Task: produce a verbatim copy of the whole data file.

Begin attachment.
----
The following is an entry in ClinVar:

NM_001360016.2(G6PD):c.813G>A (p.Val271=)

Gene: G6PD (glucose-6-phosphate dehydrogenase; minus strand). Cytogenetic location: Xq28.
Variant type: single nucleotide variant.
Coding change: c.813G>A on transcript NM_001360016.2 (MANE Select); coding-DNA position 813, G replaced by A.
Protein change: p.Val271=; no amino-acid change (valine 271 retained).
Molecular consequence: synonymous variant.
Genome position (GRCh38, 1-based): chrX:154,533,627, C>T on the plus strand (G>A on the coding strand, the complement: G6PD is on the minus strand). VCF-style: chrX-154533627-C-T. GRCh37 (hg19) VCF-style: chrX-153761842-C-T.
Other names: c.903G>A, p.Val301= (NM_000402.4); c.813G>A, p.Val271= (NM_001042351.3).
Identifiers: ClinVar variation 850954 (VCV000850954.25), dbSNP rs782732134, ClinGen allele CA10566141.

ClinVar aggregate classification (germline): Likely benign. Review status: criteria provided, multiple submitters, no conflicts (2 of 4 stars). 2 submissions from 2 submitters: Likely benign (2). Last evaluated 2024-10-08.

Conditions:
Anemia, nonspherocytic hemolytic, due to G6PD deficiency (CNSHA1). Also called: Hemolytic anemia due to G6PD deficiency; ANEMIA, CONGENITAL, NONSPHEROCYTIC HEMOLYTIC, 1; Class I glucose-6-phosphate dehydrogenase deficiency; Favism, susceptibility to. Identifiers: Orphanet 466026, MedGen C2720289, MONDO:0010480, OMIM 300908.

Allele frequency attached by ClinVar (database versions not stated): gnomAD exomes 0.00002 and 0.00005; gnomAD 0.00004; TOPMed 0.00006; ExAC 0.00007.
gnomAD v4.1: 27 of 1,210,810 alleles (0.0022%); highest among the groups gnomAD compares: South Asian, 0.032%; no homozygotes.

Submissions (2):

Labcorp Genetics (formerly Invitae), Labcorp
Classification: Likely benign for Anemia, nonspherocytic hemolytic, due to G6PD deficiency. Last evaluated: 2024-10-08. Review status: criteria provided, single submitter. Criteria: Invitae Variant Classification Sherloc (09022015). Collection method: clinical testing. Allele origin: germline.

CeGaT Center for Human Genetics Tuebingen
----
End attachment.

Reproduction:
The following is an entry in ClinVar:

NM_001360016.2(G6PD):c.813G>A (p.Val271=)

Gene: G6PD (glucose-6-phosphate dehydrogenase; minus strand). Cytogenetic location: Xq28.
Variant type: single nucleotide variant.
Coding change: c.813G>A on transcript NM_001360016.2 (MANE Select); coding-DNA position 813, G replaced by A.
Protein change: p.Val271=; no amino-acid change (valine 271 retained).
Molecular consequence: synonymous variant.
Genome position (GRCh38, 1-based): chrX:154,533,627, C>T on the plus strand (G>A on the coding strand, the complement: G6PD is on the minus strand). VCF-style: chrX-154533627-C-T. GRCh37 (hg19) VCF-style: chrX-153761842-C-T.
Other names: c.903G>A, p.Val301= (NM_000402.4); c.813G>A, p.Val271= (NM_001042351.3).
Identifiers: ClinVar variation 850954 (VCV000850954.25), dbSNP rs782732134, ClinGen allele CA10566141.

ClinVar aggregate classification (germline): Likely benign. Review status: criteria provided, multiple submitters, no conflicts (2 of 4 stars). 2 submissions from 2 submitters: Likely benign (2). Last evaluated 2024-10-08.

Conditions:
Anemia, nonspherocytic hemolytic, due to G6PD deficiency (CNSHA1). Also called: Hemolytic anemia due to G6PD deficiency; ANEMIA, CONGENITAL, NONSPHEROCYTIC HEMOLYTIC, 1; Class I glucose-6-phosphate dehydrogenase deficiency; Favism, susceptibility to. Identifiers: Orphanet 466026, MedGen C2720289, MONDO:0010480, OMIM 300908.

Allele frequency attached by ClinVar (database versions not stated): gnomAD exomes 0.00002 and 0.00005; gnomAD 0.00004; TOPMed 0.00006; ExAC 0.00007.
gnomAD v4.1: 27 of 1,210,810 alleles (0.0022%); highest among the groups gnomAD compares: South Asian, 0.032%; no homozygotes.

Submissions (2):

Labcorp Genetics (formerly Invitae), Labcorp
Classification: Likely benign for Anemia, nonspherocytic hemolytic, due to G6PD deficiency. Last evaluated: 2024-10-08. Review status: criteria provided, single submitter. Criteria: Invitae Variant Classification Sherloc (09022015). Collection method: clinical testing. Allele origin: germline.

CeGaT Center for Human Genetics Tuebingen